One of the greatest challenges in the fight against sexual violence is society’s reluctance to believe that people can be capable of monstrous acts, according to Natalia Imperatori-Lee.
“We need our monsters to look like monsters … and when they don’t, when they look like people we have been taught to respect … we are far more likely to disbelieve an accusation than we are to hold one of these golden boys accountable,” said Imperatori-Lee, a religious studies professor at Manhattan College.
In an event hosted by Boston College’s School of Theology and Ministry, Imperatori-Lee reflected on the #MeToo and #ChurchToo movements.
Imperatori-Lee said Nashville-based poet Emily Joy added the hashtag #ChurchToo to the #MeToo movement in 2017, the same year that #MeToo was trending.
“Joy wanted to bring attention to how Protestant pastors, evangelical pastors in her specific case, groomed young people for assault through youth programs and other church fixtures,” Imperatori-Lee said.
Imperatori-Lee then discussed the dangers of elevating the clergy above human standards.
“Clericalism is an important cause of the sex abuse crisis,” she said. “The belief that the clergy are exempt from human failing and are somehow superhuman has deep roots in the Christian tradition, namely in the notion of higher and lower states of life.”
Beyond the culture of abuse within the church, Imperatori-Lee also spoke about misogyny in a broader societal context. According to Imperatori-Lee, misogyny forces women into boxes based on static perceptions of womanhood.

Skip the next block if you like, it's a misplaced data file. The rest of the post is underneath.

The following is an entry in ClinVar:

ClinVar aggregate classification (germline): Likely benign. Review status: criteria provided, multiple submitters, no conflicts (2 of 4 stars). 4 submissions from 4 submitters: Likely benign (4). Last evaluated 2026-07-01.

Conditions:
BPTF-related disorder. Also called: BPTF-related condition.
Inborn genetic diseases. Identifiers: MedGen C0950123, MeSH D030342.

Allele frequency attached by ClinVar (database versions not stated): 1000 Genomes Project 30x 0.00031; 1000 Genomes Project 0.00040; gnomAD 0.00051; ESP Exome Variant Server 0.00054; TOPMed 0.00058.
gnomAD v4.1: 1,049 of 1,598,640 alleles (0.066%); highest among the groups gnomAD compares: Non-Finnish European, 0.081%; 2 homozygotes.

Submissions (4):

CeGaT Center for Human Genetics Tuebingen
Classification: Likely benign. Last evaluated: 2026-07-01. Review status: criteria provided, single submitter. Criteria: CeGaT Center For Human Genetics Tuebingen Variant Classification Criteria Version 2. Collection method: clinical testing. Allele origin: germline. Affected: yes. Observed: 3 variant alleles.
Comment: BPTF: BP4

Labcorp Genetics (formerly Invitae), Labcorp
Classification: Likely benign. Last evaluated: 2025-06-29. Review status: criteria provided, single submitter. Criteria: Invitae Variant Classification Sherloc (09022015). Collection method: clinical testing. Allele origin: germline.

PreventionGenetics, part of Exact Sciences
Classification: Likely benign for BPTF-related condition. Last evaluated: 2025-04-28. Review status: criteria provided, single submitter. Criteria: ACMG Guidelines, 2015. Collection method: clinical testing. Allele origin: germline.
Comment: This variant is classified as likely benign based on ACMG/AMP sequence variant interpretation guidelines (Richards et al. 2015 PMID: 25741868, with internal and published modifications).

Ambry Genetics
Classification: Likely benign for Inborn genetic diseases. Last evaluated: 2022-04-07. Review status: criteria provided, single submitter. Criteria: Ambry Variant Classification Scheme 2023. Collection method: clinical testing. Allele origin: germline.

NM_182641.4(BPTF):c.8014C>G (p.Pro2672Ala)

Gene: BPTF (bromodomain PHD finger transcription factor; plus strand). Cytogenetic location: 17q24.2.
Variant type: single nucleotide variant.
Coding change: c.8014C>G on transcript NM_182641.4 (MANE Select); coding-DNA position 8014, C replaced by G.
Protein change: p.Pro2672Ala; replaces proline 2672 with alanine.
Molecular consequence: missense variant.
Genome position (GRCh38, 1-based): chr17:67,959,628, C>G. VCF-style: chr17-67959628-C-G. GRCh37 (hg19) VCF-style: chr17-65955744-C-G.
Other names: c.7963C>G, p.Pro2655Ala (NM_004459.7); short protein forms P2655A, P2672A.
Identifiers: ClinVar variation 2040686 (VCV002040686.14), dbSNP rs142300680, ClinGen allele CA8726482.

“Keep in mind that misogyny doesn’t discard women,” Imperatori-Lee said. “It assigns women crucial roles. … But being made to feel special is not the same as being given the freedom of self-determination. A pedestal is a prison.”
The stress and suffering that women experice as a result of misogyny and sexual violence oftentimes leads women to demand justice loudly, Imperatori-Lee said.
“These women are viewed as problematic, as prima donnas, [and] as demanding troublemakers who are difficult,” she said. “Why? Because we hear the snap, but we never consider the pressures, the indignities, [and] the harassment that bent that branch until it could no longer bear the weight.”
Combating misogyny and the culture of abuse in the church and in society involves confronting the secrecy and shame that surrounds sexuality in religion, according to Imperatori-Lee.
“Even more devastatingly, how can we expect victims to come forward when we have shrouded all genital activity, even abuse, as a unique source of shame?” Imperatori-Lee said.
Imperatori-Lee said that believing women who come forward as victims is also key when confronting sexual violence.
“Believe women,” she said. “Imagine if we just did this. … I don’t mean believe all women regardless of countervailing evidence. I mean, start from a position that women are trustworthy narrators of their own experience.”
Featured Image by Maddy Romance / Heights Editor